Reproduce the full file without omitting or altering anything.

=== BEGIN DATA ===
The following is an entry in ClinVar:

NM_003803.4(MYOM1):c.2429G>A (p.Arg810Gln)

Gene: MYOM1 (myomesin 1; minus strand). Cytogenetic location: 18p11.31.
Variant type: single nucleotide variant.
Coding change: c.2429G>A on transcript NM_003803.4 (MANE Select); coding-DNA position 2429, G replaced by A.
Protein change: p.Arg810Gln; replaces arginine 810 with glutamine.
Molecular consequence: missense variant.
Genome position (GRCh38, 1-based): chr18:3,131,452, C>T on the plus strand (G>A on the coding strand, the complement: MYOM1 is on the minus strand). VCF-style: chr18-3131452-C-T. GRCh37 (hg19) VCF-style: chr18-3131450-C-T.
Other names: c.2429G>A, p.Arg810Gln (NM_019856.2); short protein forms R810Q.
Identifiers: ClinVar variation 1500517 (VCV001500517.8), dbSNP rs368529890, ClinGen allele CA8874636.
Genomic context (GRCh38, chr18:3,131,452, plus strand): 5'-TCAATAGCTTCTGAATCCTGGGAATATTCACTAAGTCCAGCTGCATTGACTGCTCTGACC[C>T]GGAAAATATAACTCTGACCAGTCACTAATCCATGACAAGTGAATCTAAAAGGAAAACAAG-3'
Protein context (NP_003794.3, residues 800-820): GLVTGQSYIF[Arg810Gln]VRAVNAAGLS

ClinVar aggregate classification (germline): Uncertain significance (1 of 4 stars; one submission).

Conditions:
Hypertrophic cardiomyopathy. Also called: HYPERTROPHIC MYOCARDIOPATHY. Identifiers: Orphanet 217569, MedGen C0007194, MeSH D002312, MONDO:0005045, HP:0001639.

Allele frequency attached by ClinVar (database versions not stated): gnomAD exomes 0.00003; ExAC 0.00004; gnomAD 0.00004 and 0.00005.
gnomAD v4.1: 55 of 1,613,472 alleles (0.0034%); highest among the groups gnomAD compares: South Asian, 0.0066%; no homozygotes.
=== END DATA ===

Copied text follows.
The following is an entry in ClinVar:

NM_003803.4(MYOM1):c.2429G>A (p.Arg810Gln)

Gene: MYOM1 (myomesin 1; minus strand). Cytogenetic location: 18p11.31.
Variant type: single nucleotide variant.
Coding change: c.2429G>A on transcript NM_003803.4 (MANE Select); coding-DNA position 2429, G replaced by A.
Protein change: p.Arg810Gln; replaces arginine 810 with glutamine.
Molecular consequence: missense variant.
Genome position (GRCh38, 1-based): chr18:3,131,452, C>T on the plus strand (G>A on the coding strand, the complement: MYOM1 is on the minus strand). VCF-style: chr18-3131452-C-T. GRCh37 (hg19) VCF-style: chr18-3131450-C-T.
Other names: c.2429G>A, p.Arg810Gln (NM_019856.2); short protein forms R810Q.
Identifiers: ClinVar variation 1500517 (VCV001500517.8), dbSNP rs368529890, ClinGen allele CA8874636.
Genomic context (GRCh38, chr18:3,131,452, plus strand): 5'-TCAATAGCTTCTGAATCCTGGGAATATTCACTAAGTCCAGCTGCATTGACTGCTCTGACC[C>T]GGAAAATATAACTCTGACCAGTCACTAATCCATGACAAGTGAATCTAAAAGGAAAACAAG-3'
Protein context (NP_003794.3, residues 800-820): GLVTGQSYIF[Arg810Gln]VRAVNAAGLS

ClinVar aggregate classification (germline): Uncertain significance (1 of 4 stars; one submission).

Conditions:
Hypertrophic cardiomyopathy. Also called: HYPERTROPHIC MYOCARDIOPATHY. Identifiers: Orphanet 217569, MedGen C0007194, MeSH D002312, MONDO:0005045, HP:0001639.

Allele frequency attached by ClinVar (database versions not stated): gnomAD exomes 0.00003; ExAC 0.00004; gnomAD 0.00004 and 0.00005.
gnomAD v4.1: 55 of 1,613,472 alleles (0.0034%); highest among the groups gnomAD compares: South Asian, 0.0066%; no homozygotes.